In reality, every sensory detail arrives at a different rate, and your brain stitches them together. And most of the information comes through your eyes.
Your brain processes visual information at the rate of a computer network - and approximately 100X faster than your sense of hearing or smell.
"There's something almost quite magical about visual information," says data storyteller David McCandless. "It's effortless. It literally pours in."
McCandless is perhaps the best-known advocate for the infographic. You won't find the word "infographic" in Merriam-Webster, but McCandless - whose TED Talk, "The Beauty of Data Visualization," has been played more than 2 million times - offers an elegant explanation. Infographics, he says, are "a form of knowledge compression... a way of squeezing an enormous amount of information and understanding into a small space."
Accordingly, they can be an effective way for you to share your organization's story, or explain its goals, or emphasize why your work matters. They can also grow your organization's audience; the best infographics, after all, are widely shared.
Here are some tips on how to create an effective infographic.
Is your information right for an infographic?
Not all information demands the infographic treatment.
Simple information might be best communicated with a sentence or two - after all, many people use the web to locate information quickly and easily, which means that short, direct, scannable text often does the job. In many instances, infographics may not be as helpful to your audience as bullet points, or as using Command-F. Most web pages are easily searchable, yet image files generally are not.
If you force information into an infographic, then your audience will likely know. Or worse, you may end up with what Mammoth Infographics calls "a blog post with some colorful decorations."
Mammoth offers a few examples of bad visualizations, including an "underwhelming infographic about how to make good infographics":
Consider the information that you want to share. Is it data? If so, then how might a graph better tell the story suggested by your numbers?
Here's how No Kid Hungry uses its data to communicate how meal security encourages better outcomes for students from low-income households:
Is the information narrative? Then consider how visuals might explain your organization's purpose. Habitat for Humanity gave its history the visual treatment in order to help its audience better appreciate the tremendous impact of a small, dedicated team of people:
Your infographic is only as good as your data
The same goes for information that comes from unreliable sources, or information that is mangled in translation.
Sometimes, the process of turning information into visuals leads to problematic pictures.
The bright minds at The Guardian collected infographics that suffer from these types of mistakes. A health system improperly represented a modest increase in staffing with an image that suggests a 700% increase. An international financial operation miscalculated its circle graph.
Other times, infographics don't cite the sources of their information, or cite sources that lack expertise and authority.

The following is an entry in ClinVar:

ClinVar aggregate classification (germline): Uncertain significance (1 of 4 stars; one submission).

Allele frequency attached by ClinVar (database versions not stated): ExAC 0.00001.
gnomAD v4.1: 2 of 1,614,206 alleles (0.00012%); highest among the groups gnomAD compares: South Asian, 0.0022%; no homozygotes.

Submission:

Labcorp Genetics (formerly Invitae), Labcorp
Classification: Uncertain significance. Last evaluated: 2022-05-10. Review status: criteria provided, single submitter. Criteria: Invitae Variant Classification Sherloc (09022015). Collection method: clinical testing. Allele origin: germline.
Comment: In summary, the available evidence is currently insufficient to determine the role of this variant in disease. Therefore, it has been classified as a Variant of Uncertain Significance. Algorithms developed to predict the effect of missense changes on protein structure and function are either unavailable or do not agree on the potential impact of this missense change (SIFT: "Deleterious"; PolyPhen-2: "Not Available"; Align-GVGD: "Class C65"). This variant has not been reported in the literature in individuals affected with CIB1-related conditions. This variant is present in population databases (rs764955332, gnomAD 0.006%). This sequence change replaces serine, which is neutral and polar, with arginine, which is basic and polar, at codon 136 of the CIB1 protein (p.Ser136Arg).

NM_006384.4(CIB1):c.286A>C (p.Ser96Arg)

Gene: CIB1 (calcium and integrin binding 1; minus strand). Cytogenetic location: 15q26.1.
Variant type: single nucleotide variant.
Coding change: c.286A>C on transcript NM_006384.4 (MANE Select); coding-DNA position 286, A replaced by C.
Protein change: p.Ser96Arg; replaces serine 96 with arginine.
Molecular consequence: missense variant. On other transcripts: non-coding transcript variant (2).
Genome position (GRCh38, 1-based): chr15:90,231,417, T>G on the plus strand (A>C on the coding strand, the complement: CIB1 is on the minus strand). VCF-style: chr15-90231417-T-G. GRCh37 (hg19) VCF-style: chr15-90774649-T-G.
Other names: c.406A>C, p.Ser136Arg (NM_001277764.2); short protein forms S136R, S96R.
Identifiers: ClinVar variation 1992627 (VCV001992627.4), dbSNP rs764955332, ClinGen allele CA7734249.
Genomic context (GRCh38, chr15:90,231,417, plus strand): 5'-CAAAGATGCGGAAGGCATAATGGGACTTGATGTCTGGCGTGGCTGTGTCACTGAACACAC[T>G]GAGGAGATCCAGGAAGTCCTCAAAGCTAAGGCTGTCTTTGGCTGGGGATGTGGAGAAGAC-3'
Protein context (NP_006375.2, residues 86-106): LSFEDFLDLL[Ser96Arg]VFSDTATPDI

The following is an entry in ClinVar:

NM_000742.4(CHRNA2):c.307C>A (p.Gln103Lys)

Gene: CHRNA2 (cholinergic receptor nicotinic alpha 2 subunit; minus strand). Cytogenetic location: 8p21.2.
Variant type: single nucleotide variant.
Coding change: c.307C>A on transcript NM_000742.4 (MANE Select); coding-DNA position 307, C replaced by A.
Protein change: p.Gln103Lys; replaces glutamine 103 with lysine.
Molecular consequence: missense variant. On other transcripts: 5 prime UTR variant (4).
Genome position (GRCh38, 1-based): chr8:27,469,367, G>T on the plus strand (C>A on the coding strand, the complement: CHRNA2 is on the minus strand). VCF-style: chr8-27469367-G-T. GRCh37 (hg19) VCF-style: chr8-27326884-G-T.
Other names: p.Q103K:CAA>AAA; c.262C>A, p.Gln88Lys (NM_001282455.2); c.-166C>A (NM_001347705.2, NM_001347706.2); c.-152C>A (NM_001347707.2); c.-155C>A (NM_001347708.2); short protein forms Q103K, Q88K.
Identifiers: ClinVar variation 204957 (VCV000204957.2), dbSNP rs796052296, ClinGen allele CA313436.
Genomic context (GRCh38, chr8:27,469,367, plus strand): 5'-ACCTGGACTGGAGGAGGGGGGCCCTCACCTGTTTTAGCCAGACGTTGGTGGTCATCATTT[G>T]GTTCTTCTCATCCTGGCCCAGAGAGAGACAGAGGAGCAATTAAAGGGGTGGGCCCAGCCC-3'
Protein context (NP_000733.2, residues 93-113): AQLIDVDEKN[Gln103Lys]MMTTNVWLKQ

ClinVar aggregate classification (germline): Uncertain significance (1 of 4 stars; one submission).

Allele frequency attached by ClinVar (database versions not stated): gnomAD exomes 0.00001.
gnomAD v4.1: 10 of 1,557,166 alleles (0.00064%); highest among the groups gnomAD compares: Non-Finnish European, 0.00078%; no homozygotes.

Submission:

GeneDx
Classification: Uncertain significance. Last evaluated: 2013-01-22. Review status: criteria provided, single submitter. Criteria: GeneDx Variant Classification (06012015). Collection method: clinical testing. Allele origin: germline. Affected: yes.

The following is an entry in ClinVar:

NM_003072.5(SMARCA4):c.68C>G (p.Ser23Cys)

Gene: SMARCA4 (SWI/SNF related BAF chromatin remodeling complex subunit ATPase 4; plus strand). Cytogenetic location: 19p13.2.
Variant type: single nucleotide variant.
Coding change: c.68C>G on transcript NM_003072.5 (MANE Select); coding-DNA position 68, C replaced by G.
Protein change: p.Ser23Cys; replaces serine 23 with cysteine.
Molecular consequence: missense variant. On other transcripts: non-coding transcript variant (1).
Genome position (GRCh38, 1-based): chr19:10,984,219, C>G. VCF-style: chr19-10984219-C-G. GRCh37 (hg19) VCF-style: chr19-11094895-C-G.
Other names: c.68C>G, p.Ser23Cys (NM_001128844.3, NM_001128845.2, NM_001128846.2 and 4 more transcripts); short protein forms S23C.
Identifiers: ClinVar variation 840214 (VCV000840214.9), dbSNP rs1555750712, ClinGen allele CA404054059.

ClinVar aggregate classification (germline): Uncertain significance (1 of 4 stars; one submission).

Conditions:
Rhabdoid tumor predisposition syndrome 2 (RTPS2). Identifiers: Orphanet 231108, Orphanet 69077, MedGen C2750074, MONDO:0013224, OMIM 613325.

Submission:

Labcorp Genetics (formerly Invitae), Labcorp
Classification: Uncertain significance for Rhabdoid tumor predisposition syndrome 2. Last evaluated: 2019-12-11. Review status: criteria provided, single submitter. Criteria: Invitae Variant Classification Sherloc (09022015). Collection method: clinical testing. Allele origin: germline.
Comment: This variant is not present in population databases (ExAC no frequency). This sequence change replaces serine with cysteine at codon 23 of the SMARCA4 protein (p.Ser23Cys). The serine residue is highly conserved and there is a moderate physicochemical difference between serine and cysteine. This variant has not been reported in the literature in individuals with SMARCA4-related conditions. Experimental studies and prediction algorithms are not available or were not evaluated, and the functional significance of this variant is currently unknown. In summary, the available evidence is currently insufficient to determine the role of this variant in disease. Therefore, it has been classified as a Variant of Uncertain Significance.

"The quality of an infographic is always determined, in part, by the quality of the content that was used to create it," according to Josh Ritchie at Column Five. "As such, the source of that content plays an essential role." He includes some of the questions that Column Five asks for considering the credibility of its sources:
- Who wrote this webpage? Does the author have credentials?
- Is this webpage affiliated with a credible organization?
- When was the website last updated?
- What is the purpose of the organization that is hosting the website?
- Does the author provide a bibliography?
There are lessons to be learned from infographics that get information wrong.
In 2014, the New York Times published a beautifully conceived data visualization that detailed adulteration practices in the olive oil industry. Within a week, however, the news organization noted that the infographic "contained several errors."
The best infographics are visually ambitious, but visuals should never overreach the bounds of your information.
Form follows function
Your infographics should be crafted to suit the information you want to share, and never the other way around.
Not all images can be adjusted to suit your data; that's putting the cart before the horse.
HubSpot's year-end infographic roundup includes a few elegant designs that flowed forth from their data. "The Daily Routines of Famous Creative People" is a 24-hour chart of how figures like Flannery O'Connor and Benjamin Franklin spent their time:
National Geographic considered research on the reduction of food varieties, and found an ideal match between data and design:
And MoveHub's "Cost of Living Around the World" took the shape of - what else? - a map:
"There are endless ways to represent information," writes Josh Smith at FastCo Design, and he offers a few, from maps to line graphs to flow charts. However, he adds, "this decision is guided by the data, which will lend itself to one or a combination of these formats."
You're already doing it
Remember McCandless' explanation: Infographics compress knowledge. We could have illustrated that line for you - using a picture of a vice or a trash compactor, for example - but telling you in a single sentence is easier, faster and makes more sense.
This isn't to say that graphic design doesn't have its place. Instead, it's a reminder to use graphic design when the situation calls for it.
After all, a blog post can be an infographic, too - a careful arrangement of images and words created to convey information. An outfit, or a home-cooked meal, or a vase of flowers on a table, can be an infographic; each is a way of visually communicating information.
And the best visualizations should be just as simple.
This article first appear on the Ignite Digital blog.